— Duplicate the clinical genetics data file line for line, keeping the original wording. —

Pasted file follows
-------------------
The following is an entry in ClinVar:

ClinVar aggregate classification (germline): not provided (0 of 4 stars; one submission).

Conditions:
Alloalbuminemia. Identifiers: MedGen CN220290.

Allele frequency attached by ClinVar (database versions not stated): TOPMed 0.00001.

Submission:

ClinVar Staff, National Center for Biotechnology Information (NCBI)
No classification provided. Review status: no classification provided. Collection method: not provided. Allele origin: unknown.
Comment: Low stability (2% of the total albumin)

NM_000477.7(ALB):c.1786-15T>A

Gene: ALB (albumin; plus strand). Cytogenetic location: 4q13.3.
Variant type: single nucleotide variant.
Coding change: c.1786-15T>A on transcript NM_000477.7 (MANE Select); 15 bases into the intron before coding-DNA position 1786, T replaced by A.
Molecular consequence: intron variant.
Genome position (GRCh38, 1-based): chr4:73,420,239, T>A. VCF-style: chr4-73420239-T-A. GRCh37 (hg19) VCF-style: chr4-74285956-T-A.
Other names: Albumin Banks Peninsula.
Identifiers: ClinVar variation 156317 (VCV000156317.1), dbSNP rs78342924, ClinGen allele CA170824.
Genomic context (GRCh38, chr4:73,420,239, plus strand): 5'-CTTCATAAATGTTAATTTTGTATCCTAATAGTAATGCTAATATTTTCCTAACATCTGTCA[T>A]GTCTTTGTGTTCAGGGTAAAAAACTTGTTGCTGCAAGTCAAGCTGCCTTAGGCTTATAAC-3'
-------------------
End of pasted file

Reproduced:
The following is an entry in ClinVar:

ClinVar aggregate classification (germline): not provided (0 of 4 stars; one submission).

Conditions:
Alloalbuminemia. Identifiers: MedGen CN220290.

Allele frequency attached by ClinVar (database versions not stated): TOPMed 0.00001.

Submission:

ClinVar Staff, National Center for Biotechnology Information (NCBI)
No classification provided. Review status: no classification provided. Collection method: not provided. Allele origin: unknown.
Comment: Low stability (2% of the total albumin)

NM_000477.7(ALB):c.1786-15T>A

Gene: ALB (albumin; plus strand). Cytogenetic location: 4q13.3.
Variant type: single nucleotide variant.
Coding change: c.1786-15T>A on transcript NM_000477.7 (MANE Select); 15 bases into the intron before coding-DNA position 1786, T replaced by A.
Molecular consequence: intron variant.
Genome position (GRCh38, 1-based): chr4:73,420,239, T>A. VCF-style: chr4-73420239-T-A. GRCh37 (hg19) VCF-style: chr4-74285956-T-A.
Other names: Albumin Banks Peninsula.
Identifiers: ClinVar variation 156317 (VCV000156317.1), dbSNP rs78342924, ClinGen allele CA170824.
Genomic context (GRCh38, chr4:73,420,239, plus strand): 5'-CTTCATAAATGTTAATTTTGTATCCTAATAGTAATGCTAATATTTTCCTAACATCTGTCA[T>A]GTCTTTGTGTTCAGGGTAAAAAACTTGTTGCTGCAAGTCAAGCTGCCTTAGGCTTATAAC-3'